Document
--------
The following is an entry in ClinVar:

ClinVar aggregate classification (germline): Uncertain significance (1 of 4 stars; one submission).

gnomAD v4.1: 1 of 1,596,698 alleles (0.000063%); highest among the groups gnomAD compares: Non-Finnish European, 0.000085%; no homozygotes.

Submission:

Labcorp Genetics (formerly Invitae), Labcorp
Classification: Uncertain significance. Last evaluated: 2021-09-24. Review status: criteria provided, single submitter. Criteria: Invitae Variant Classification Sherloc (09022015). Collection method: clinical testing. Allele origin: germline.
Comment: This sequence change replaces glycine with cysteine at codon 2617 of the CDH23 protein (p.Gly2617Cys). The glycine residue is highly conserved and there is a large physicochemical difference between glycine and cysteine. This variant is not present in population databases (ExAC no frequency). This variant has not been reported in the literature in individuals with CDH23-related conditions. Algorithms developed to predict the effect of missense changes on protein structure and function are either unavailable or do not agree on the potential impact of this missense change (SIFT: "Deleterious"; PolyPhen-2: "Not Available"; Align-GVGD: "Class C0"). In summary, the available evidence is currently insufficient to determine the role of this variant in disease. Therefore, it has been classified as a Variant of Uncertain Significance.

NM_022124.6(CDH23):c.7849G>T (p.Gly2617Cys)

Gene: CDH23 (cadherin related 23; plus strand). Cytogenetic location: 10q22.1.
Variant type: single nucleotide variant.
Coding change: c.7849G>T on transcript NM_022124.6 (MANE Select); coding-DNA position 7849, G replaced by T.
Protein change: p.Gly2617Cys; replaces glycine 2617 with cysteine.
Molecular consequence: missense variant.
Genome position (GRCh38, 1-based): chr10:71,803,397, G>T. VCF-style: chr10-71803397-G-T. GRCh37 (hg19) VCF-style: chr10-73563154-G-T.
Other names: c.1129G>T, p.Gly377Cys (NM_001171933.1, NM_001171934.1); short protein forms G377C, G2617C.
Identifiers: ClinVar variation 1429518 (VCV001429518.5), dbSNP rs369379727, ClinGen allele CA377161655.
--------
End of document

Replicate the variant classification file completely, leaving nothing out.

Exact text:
The following is an entry in ClinVar:

ClinVar aggregate classification (germline): Uncertain significance (1 of 4 stars; one submission).

gnomAD v4.1: 1 of 1,596,698 alleles (0.000063%); highest among the groups gnomAD compares: Non-Finnish European, 0.000085%; no homozygotes.

Submission:

Labcorp Genetics (formerly Invitae), Labcorp
Classification: Uncertain significance. Last evaluated: 2021-09-24. Review status: criteria provided, single submitter. Criteria: Invitae Variant Classification Sherloc (09022015). Collection method: clinical testing. Allele origin: germline.
Comment: This sequence change replaces glycine with cysteine at codon 2617 of the CDH23 protein (p.Gly2617Cys). The glycine residue is highly conserved and there is a large physicochemical difference between glycine and cysteine. This variant is not present in population databases (ExAC no frequency). This variant has not been reported in the literature in individuals with CDH23-related conditions. Algorithms developed to predict the effect of missense changes on protein structure and function are either unavailable or do not agree on the potential impact of this missense change (SIFT: "Deleterious"; PolyPhen-2: "Not Available"; Align-GVGD: "Class C0"). In summary, the available evidence is currently insufficient to determine the role of this variant in disease. Therefore, it has been classified as a Variant of Uncertain Significance.

NM_022124.6(CDH23):c.7849G>T (p.Gly2617Cys)

Gene: CDH23 (cadherin related 23; plus strand). Cytogenetic location: 10q22.1.
Variant type: single nucleotide variant.
Coding change: c.7849G>T on transcript NM_022124.6 (MANE Select); coding-DNA position 7849, G replaced by T.
Protein change: p.Gly2617Cys; replaces glycine 2617 with cysteine.
Molecular consequence: missense variant.
Genome position (GRCh38, 1-based): chr10:71,803,397, G>T. VCF-style: chr10-71803397-G-T. GRCh37 (hg19) VCF-style: chr10-73563154-G-T.
Other names: c.1129G>T, p.Gly377Cys (NM_001171933.1, NM_001171934.1); short protein forms G377C, G2617C.
Identifiers: ClinVar variation 1429518 (VCV001429518.5), dbSNP rs369379727, ClinGen allele CA377161655.